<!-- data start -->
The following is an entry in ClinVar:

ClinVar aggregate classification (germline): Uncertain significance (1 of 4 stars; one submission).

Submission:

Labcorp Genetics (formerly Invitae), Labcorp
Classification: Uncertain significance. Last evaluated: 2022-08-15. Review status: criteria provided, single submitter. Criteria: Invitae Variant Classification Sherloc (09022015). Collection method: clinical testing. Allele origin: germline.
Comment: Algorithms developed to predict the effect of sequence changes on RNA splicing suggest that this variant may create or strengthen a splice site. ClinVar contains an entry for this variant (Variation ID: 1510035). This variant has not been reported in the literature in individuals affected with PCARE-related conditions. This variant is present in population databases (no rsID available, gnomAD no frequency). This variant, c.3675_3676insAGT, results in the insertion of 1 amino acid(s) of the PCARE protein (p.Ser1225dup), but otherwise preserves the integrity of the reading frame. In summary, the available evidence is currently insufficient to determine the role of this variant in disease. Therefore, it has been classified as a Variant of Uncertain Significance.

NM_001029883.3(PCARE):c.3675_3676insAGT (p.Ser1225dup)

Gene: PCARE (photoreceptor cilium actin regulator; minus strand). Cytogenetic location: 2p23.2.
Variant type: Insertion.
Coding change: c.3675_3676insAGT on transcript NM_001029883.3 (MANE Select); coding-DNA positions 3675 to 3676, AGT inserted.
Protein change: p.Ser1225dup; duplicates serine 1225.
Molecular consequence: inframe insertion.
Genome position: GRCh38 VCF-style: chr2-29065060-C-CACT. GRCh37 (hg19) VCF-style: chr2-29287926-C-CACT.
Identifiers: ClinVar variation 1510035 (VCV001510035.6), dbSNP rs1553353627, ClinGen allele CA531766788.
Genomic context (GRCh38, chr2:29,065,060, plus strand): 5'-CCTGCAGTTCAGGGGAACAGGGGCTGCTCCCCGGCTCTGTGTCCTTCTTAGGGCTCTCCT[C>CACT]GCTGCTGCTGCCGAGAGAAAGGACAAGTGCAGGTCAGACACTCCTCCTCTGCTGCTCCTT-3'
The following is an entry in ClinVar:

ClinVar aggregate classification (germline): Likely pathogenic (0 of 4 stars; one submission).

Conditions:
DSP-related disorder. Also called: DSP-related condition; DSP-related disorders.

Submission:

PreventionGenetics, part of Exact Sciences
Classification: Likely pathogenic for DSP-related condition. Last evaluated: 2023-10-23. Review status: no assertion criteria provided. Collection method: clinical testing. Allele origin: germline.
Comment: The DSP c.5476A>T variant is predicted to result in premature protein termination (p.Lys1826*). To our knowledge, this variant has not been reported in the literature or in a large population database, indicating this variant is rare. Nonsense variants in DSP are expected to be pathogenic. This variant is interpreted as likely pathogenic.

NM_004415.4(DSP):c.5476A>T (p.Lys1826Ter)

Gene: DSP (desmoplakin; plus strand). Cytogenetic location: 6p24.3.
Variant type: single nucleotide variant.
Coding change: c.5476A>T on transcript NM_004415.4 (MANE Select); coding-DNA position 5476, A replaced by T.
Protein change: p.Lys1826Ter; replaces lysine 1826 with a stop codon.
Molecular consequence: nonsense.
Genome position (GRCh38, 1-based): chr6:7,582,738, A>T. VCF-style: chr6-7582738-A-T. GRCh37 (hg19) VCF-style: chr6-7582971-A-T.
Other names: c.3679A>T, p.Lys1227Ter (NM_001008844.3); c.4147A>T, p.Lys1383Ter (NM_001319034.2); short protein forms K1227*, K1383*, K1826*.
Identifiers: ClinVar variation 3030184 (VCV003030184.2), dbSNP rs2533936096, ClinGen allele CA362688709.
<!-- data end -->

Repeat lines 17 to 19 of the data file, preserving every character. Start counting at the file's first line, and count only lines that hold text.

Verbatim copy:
ClinVar aggregate classification (germline): Likely pathogenic (0 of 4 stars; one submission).

Conditions:
DSP-related disorder. Also called: DSP-related condition; DSP-related disorders.